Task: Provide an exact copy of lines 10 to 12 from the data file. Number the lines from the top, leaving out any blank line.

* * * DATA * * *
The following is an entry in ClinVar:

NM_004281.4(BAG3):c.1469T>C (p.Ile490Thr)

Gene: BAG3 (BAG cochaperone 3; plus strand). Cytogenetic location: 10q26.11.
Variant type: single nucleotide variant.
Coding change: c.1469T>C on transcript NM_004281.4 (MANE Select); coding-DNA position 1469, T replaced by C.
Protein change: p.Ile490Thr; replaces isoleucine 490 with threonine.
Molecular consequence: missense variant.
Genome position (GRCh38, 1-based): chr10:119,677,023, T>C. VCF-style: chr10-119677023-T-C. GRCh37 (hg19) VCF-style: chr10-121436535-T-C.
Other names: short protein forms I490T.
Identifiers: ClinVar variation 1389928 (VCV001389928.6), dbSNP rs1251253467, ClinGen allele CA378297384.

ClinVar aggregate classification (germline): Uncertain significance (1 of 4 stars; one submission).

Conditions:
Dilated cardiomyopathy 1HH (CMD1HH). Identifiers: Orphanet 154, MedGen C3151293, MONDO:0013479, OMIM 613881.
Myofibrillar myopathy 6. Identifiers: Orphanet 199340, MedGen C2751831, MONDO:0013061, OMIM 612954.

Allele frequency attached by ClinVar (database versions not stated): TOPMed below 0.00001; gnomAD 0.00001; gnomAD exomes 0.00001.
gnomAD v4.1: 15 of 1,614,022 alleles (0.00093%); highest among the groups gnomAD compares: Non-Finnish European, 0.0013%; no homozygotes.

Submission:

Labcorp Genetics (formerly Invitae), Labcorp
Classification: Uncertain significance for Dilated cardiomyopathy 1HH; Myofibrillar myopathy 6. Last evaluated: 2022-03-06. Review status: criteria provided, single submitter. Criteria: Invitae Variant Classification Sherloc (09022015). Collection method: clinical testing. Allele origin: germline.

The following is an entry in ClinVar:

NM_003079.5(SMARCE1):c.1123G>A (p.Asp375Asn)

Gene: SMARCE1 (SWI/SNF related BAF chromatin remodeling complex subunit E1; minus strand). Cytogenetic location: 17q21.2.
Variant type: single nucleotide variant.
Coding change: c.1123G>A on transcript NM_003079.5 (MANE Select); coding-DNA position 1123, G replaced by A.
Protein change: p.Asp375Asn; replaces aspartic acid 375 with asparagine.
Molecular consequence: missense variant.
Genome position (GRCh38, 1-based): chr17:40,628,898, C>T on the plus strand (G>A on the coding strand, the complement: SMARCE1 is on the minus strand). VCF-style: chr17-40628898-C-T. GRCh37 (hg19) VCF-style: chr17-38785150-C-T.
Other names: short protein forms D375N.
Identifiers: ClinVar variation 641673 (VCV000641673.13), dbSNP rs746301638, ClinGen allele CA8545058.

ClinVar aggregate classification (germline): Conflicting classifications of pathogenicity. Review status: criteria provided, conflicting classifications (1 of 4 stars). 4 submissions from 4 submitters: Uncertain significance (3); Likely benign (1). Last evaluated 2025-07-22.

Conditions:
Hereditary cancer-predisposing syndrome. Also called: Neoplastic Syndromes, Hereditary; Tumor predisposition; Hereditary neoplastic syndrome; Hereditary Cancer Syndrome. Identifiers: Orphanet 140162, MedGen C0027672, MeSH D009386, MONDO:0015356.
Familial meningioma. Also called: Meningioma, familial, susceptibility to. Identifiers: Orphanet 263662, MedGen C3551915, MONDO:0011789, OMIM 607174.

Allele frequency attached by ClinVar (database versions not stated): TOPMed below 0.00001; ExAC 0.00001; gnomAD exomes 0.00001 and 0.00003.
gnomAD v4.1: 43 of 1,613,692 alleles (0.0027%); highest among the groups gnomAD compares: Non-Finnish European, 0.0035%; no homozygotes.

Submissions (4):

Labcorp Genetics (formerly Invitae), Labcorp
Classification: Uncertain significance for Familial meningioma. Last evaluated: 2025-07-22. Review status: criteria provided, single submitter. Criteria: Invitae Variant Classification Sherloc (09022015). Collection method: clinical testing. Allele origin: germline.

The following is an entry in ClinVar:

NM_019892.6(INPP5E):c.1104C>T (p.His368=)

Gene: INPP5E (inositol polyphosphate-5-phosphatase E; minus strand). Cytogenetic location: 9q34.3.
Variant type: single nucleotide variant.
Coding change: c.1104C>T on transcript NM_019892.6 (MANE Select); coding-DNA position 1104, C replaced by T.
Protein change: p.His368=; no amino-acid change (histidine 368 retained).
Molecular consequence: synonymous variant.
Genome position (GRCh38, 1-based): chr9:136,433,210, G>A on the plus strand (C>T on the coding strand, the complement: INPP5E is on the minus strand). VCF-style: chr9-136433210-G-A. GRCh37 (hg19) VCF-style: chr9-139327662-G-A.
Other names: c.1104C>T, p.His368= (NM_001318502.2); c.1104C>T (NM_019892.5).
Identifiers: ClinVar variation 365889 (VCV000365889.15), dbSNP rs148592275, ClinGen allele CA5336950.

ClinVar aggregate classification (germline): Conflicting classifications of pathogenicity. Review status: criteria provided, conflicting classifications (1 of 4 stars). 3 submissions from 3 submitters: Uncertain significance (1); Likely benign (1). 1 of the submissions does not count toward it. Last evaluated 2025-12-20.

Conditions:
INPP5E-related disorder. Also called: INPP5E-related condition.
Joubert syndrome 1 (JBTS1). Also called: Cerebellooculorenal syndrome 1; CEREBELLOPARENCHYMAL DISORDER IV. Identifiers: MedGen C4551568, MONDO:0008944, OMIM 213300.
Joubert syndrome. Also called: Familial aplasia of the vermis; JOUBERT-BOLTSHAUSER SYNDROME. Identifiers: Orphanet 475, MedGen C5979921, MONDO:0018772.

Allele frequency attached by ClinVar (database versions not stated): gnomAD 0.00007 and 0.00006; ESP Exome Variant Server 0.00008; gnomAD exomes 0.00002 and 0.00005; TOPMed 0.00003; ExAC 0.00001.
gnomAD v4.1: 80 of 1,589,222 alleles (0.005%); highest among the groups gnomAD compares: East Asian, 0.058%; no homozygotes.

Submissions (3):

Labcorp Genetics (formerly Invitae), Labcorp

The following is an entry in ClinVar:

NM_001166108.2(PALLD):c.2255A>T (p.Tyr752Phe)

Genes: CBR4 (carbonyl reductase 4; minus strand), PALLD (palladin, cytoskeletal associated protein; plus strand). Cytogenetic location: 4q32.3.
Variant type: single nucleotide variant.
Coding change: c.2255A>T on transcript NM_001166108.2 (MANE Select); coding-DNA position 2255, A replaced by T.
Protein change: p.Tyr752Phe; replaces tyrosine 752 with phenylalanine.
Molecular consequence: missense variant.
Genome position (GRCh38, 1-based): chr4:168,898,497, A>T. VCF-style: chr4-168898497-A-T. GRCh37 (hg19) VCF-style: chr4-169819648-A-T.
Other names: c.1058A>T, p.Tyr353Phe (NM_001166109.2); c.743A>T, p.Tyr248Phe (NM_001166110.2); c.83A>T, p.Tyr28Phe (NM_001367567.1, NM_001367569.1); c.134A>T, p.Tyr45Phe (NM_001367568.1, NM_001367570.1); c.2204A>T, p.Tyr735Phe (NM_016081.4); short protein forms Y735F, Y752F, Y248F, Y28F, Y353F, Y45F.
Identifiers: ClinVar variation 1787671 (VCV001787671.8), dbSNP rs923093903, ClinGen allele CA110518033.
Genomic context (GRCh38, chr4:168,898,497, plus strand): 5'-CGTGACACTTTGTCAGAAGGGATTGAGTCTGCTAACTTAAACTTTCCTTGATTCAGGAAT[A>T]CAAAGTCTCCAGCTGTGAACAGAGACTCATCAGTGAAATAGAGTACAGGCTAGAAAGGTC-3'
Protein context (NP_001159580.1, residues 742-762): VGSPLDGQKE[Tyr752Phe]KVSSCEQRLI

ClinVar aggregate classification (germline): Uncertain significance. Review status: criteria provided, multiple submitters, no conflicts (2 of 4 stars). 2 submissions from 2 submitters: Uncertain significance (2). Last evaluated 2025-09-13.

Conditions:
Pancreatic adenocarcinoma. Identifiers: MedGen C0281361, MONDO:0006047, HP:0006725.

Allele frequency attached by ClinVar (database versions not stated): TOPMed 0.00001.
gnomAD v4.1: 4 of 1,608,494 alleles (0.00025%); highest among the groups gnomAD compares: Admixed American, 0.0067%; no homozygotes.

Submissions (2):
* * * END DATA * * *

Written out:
Identifiers: ClinVar variation 1389928 (VCV001389928.6), dbSNP rs1251253467, ClinGen allele CA378297384.

ClinVar aggregate classification (germline): Uncertain significance (1 of 4 stars; one submission).

Conditions: